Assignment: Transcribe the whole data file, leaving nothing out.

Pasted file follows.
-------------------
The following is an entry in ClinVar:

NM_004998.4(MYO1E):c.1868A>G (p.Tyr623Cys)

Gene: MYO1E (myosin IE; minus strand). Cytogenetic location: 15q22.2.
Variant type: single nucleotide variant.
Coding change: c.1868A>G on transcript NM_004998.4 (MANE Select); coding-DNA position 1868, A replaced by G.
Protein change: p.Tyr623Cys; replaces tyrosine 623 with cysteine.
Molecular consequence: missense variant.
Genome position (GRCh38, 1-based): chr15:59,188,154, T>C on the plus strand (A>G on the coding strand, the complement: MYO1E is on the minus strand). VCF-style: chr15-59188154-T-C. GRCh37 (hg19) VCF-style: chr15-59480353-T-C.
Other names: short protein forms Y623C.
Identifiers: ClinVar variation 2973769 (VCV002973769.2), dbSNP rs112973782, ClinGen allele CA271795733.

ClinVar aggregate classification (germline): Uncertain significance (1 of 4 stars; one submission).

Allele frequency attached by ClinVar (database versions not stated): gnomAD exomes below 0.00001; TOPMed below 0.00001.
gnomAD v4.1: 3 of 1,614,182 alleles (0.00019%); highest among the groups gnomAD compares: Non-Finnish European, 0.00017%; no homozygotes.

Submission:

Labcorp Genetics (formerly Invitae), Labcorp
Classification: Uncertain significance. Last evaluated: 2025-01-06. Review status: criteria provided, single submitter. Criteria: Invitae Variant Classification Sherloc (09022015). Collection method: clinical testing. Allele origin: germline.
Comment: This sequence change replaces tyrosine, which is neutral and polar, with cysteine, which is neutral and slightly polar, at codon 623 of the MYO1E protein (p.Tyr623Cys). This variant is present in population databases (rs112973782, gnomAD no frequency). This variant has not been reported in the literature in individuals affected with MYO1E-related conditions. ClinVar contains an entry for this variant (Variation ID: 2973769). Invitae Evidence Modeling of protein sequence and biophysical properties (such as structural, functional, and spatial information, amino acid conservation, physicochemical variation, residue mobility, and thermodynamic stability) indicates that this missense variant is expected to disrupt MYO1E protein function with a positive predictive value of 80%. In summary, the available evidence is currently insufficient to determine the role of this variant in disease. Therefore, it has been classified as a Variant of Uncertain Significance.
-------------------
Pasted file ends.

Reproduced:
The following is an entry in ClinVar:

NM_004998.4(MYO1E):c.1868A>G (p.Tyr623Cys)

Gene: MYO1E (myosin IE; minus strand). Cytogenetic location: 15q22.2.
Variant type: single nucleotide variant.
Coding change: c.1868A>G on transcript NM_004998.4 (MANE Select); coding-DNA position 1868, A replaced by G.
Protein change: p.Tyr623Cys; replaces tyrosine 623 with cysteine.
Molecular consequence: missense variant.
Genome position (GRCh38, 1-based): chr15:59,188,154, T>C on the plus strand (A>G on the coding strand, the complement: MYO1E is on the minus strand). VCF-style: chr15-59188154-T-C. GRCh37 (hg19) VCF-style: chr15-59480353-T-C.
Other names: short protein forms Y623C.
Identifiers: ClinVar variation 2973769 (VCV002973769.2), dbSNP rs112973782, ClinGen allele CA271795733.

ClinVar aggregate classification (germline): Uncertain significance (1 of 4 stars; one submission).

Allele frequency attached by ClinVar (database versions not stated): gnomAD exomes below 0.00001; TOPMed below 0.00001.
gnomAD v4.1: 3 of 1,614,182 alleles (0.00019%); highest among the groups gnomAD compares: Non-Finnish European, 0.00017%; no homozygotes.

Submission:

Labcorp Genetics (formerly Invitae), Labcorp
Classification: Uncertain significance. Last evaluated: 2025-01-06. Review status: criteria provided, single submitter. Criteria: Invitae Variant Classification Sherloc (09022015). Collection method: clinical testing. Allele origin: germline.
Comment: This sequence change replaces tyrosine, which is neutral and polar, with cysteine, which is neutral and slightly polar, at codon 623 of the MYO1E protein (p.Tyr623Cys). This variant is present in population databases (rs112973782, gnomAD no frequency). This variant has not been reported in the literature in individuals affected with MYO1E-related conditions. ClinVar contains an entry for this variant (Variation ID: 2973769). Invitae Evidence Modeling of protein sequence and biophysical properties (such as structural, functional, and spatial information, amino acid conservation, physicochemical variation, residue mobility, and thermodynamic stability) indicates that this missense variant is expected to disrupt MYO1E protein function with a positive predictive value of 80%. In summary, the available evidence is currently insufficient to determine the role of this variant in disease. Therefore, it has been classified as a Variant of Uncertain Significance.